5.         This Judgement of the Tribunal was also upheld by the High Court of Karnataka in Writ Petition No.20669 -70/2003 (S-CAT)

6.             In answer to this objection raised by the learned Counsel by the respondents, the learned Counsel for the applicant has cited 3 subsequent Judgements of the adjunct Bench of this Tribunal,  OA.639/07 decided on 22.1.2008 of the Bombay Bench. OA.579/07 decided on 21.6.2010 of Bombay Bench and OA.406, 584 & 585/07 decided on 25.11.2010 by Bombay Bench.

7.         The issue in OA.639/07 is about the applicant who was given temporary status followed by permanent status after some years, and the decision of the OA is that the service rendered by him while in temporary status will be counted towards deciding the eligibility to count pension if they have served for 3 years in the temporary status as per the amended circular dated 30.11.92.

8.         That OA therefore differs from the present OA in so far as the applicant of that OA had been regularised in Group 'D' and the issue remain only about the quantum of pensionary benefits. So there is a clear distinction between that OA and the present OA.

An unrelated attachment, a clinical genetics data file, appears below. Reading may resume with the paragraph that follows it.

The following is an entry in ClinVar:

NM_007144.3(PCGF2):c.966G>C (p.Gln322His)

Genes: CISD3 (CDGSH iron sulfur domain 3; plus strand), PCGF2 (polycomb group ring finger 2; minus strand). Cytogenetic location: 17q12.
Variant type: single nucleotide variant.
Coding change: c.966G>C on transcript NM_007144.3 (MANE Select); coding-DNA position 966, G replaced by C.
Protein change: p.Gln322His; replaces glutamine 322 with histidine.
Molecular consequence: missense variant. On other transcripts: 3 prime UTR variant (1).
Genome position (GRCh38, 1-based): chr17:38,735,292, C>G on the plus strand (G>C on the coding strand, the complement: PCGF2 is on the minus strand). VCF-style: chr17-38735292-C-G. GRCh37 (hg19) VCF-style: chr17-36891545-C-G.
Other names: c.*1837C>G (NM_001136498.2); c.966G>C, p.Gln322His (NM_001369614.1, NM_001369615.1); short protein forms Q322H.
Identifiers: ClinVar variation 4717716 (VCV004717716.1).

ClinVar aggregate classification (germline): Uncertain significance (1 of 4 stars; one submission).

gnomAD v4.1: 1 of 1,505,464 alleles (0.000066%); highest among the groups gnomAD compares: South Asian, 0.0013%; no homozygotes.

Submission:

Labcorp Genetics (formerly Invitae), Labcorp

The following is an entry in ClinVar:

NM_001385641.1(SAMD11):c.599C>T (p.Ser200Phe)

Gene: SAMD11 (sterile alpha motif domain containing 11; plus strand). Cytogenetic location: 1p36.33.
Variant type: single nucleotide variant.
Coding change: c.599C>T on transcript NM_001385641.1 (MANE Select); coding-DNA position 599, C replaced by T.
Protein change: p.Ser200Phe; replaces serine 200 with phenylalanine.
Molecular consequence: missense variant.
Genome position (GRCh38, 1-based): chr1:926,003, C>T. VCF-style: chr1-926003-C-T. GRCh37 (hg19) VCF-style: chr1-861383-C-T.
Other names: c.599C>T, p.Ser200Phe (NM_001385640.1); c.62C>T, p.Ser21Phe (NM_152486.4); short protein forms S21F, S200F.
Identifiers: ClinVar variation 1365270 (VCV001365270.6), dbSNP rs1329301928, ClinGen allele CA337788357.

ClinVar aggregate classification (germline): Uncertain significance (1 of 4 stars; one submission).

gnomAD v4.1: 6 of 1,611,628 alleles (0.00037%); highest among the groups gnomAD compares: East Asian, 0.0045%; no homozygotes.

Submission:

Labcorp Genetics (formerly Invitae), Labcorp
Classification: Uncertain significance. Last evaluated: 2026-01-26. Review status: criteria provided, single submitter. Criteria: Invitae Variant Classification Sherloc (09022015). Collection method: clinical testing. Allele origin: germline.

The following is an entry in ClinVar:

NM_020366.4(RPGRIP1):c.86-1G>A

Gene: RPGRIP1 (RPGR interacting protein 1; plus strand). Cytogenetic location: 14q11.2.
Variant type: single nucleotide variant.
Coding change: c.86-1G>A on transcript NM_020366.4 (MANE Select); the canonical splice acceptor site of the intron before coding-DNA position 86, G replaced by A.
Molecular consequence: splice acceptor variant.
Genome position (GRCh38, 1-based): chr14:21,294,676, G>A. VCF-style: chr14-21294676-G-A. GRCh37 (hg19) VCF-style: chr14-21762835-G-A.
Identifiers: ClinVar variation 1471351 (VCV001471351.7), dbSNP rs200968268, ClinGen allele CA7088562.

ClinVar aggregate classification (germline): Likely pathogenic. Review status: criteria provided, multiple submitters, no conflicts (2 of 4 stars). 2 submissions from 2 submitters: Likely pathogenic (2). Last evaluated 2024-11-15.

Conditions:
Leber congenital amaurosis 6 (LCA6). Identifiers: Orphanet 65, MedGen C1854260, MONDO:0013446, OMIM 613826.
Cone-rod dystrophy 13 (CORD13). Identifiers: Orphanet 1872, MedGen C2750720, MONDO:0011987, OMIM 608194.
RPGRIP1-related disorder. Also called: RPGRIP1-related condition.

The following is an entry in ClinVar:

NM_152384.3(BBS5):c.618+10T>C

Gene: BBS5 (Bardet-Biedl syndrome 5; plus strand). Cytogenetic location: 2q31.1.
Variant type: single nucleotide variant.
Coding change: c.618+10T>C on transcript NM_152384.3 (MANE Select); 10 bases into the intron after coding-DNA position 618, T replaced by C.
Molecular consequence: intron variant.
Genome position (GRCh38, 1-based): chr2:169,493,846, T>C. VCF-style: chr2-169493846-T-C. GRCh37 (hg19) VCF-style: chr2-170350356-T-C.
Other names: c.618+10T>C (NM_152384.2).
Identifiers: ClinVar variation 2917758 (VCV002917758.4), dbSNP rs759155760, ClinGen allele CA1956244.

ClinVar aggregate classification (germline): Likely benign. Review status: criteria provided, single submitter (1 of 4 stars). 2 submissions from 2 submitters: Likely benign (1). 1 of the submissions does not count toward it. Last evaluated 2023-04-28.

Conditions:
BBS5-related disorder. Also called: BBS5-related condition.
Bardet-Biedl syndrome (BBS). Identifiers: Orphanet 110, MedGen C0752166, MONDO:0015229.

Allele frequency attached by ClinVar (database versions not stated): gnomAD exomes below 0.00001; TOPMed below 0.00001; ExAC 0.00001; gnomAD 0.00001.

9.         In OA.579/07 the issue was that the applicant appointed as casual Sweeper w.e.f. 1.2.1991, was not, even after completing 2 decades of service, regularised in any appropriate Group 'D' category. Citing some Judgements of the Hon'ble Apex Court, particularly Uma Devi's Judgement, the Bombay Bench has quoted:
            “In the case in hand, however, it is evident that the action of the respondents in not regularising the services of the applicant is patently illegal, arbitrary, exploitative and against Articles 14,16 and 21 of the Constitution of India as well as Directive Principles of State Policy. The applicant has worked for almost two decades as Sweeper in a satisfactory and convincing manner, without any complaint whatsoever. The requirement of work of sweeper in the respondent organisation, therefore, cannot be doubted. The applicant is, therefore, entitled to be considered and regularised as a Sweeper or against a Group 'D' post with all consequential benefits on notional basis.”